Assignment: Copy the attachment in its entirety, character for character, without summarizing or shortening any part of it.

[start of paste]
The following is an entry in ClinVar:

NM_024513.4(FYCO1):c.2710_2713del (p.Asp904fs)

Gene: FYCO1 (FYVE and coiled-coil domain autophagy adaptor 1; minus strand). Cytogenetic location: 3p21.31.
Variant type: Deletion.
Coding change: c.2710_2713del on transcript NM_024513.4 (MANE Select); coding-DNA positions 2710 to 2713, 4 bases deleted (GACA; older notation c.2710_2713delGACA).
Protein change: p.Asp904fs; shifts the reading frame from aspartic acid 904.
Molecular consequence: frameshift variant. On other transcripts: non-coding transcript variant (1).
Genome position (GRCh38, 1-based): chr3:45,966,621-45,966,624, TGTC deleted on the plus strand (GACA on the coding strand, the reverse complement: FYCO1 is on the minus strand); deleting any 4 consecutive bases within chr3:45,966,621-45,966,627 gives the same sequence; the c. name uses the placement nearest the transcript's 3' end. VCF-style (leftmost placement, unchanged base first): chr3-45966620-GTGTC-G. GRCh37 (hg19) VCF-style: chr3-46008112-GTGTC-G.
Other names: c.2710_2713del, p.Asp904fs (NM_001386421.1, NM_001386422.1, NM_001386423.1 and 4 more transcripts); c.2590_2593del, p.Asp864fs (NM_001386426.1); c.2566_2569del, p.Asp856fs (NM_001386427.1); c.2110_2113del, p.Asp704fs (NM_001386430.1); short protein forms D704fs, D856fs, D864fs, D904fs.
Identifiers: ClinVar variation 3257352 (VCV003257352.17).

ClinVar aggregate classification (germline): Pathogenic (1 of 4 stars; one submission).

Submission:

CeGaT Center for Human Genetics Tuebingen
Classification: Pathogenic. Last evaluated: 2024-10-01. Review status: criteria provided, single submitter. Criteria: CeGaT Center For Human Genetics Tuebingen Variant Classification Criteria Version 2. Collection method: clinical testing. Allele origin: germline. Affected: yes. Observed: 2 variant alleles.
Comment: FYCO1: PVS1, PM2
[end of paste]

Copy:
The following is an entry in ClinVar:

NM_024513.4(FYCO1):c.2710_2713del (p.Asp904fs)

Gene: FYCO1 (FYVE and coiled-coil domain autophagy adaptor 1; minus strand). Cytogenetic location: 3p21.31.
Variant type: Deletion.
Coding change: c.2710_2713del on transcript NM_024513.4 (MANE Select); coding-DNA positions 2710 to 2713, 4 bases deleted (GACA; older notation c.2710_2713delGACA).
Protein change: p.Asp904fs; shifts the reading frame from aspartic acid 904.
Molecular consequence: frameshift variant. On other transcripts: non-coding transcript variant (1).
Genome position (GRCh38, 1-based): chr3:45,966,621-45,966,624, TGTC deleted on the plus strand (GACA on the coding strand, the reverse complement: FYCO1 is on the minus strand); deleting any 4 consecutive bases within chr3:45,966,621-45,966,627 gives the same sequence; the c. name uses the placement nearest the transcript's 3' end. VCF-style (leftmost placement, unchanged base first): chr3-45966620-GTGTC-G. GRCh37 (hg19) VCF-style: chr3-46008112-GTGTC-G.
Other names: c.2710_2713del, p.Asp904fs (NM_001386421.1, NM_001386422.1, NM_001386423.1 and 4 more transcripts); c.2590_2593del, p.Asp864fs (NM_001386426.1); c.2566_2569del, p.Asp856fs (NM_001386427.1); c.2110_2113del, p.Asp704fs (NM_001386430.1); short protein forms D704fs, D856fs, D864fs, D904fs.
Identifiers: ClinVar variation 3257352 (VCV003257352.17).

ClinVar aggregate classification (germline): Pathogenic (1 of 4 stars; one submission).

Submission:

CeGaT Center for Human Genetics Tuebingen
Classification: Pathogenic. Last evaluated: 2024-10-01. Review status: criteria provided, single submitter. Criteria: CeGaT Center For Human Genetics Tuebingen Variant Classification Criteria Version 2. Collection method: clinical testing. Allele origin: germline. Affected: yes. Observed: 2 variant alleles.
Comment: FYCO1: PVS1, PM2